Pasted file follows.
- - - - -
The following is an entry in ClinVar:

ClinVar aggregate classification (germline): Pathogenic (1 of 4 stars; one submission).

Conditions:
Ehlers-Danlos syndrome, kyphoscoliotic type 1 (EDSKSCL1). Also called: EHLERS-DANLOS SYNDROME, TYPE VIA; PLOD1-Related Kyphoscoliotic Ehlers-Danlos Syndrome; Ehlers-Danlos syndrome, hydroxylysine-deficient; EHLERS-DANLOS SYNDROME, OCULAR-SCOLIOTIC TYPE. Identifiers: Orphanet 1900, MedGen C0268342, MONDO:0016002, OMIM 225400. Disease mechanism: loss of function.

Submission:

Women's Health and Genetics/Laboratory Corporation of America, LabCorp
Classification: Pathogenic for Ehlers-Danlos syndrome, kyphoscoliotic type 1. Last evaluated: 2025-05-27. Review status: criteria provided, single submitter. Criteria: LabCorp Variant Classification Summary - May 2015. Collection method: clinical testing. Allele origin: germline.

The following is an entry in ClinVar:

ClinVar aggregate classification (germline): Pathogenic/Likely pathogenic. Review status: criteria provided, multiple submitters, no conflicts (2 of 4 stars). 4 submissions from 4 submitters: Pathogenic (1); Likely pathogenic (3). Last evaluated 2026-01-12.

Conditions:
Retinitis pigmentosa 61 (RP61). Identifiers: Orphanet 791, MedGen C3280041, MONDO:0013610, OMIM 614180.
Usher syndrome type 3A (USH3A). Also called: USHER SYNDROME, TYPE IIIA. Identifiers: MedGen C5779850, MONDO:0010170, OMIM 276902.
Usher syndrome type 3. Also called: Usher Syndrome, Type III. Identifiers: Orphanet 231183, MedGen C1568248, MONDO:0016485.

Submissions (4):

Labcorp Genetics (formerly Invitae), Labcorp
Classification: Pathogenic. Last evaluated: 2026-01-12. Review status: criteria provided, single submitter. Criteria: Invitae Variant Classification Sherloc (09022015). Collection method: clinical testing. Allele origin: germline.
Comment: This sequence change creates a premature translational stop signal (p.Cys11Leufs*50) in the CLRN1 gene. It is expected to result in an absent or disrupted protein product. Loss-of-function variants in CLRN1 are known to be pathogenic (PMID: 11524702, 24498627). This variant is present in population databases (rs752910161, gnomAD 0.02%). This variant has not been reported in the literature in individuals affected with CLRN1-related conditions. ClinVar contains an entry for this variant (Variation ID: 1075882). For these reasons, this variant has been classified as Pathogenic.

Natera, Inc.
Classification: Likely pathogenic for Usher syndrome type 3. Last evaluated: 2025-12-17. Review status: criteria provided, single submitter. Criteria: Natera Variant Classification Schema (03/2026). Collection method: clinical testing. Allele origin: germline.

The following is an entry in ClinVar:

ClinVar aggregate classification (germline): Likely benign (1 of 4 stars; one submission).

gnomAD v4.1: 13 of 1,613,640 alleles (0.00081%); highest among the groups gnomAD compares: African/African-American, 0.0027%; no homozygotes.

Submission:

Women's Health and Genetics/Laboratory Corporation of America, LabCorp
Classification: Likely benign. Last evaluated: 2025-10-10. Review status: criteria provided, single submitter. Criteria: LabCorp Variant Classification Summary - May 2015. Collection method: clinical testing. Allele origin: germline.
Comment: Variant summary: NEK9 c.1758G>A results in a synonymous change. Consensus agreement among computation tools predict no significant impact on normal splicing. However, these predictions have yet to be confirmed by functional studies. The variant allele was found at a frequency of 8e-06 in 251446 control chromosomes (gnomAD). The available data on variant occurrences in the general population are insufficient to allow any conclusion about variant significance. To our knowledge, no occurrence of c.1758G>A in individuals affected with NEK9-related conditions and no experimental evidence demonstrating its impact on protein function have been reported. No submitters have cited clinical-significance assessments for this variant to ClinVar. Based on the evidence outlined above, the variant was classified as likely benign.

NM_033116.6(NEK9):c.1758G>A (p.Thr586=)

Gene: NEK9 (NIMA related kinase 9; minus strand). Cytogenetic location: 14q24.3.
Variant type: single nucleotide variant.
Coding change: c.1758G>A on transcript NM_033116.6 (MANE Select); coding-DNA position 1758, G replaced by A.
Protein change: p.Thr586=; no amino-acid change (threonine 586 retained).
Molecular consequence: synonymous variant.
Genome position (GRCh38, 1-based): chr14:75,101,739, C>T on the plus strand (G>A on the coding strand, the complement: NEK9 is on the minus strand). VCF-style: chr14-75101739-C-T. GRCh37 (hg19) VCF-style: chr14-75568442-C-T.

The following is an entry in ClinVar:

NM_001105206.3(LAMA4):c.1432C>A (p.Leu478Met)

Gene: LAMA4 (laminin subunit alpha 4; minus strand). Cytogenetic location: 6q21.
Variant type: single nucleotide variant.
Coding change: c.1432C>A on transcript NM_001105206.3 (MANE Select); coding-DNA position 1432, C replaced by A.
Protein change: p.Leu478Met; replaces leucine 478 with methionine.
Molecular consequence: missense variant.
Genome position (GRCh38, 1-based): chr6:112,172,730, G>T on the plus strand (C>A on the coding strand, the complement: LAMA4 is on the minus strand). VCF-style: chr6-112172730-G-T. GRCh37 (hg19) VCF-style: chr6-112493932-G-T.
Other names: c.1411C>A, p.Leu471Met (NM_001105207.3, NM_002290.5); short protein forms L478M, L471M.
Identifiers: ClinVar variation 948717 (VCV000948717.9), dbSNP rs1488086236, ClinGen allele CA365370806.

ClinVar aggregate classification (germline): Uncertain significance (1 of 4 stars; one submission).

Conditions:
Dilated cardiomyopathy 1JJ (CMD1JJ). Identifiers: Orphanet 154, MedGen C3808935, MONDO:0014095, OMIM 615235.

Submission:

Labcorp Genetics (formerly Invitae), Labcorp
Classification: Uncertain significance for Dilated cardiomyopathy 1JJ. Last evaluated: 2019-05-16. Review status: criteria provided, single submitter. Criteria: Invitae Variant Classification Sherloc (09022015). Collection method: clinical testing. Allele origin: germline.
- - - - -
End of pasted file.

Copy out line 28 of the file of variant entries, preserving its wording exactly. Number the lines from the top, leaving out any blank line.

Gene: NEK9 (NIMA related kinase 9; minus strand). Cytogenetic location: 14q24.3.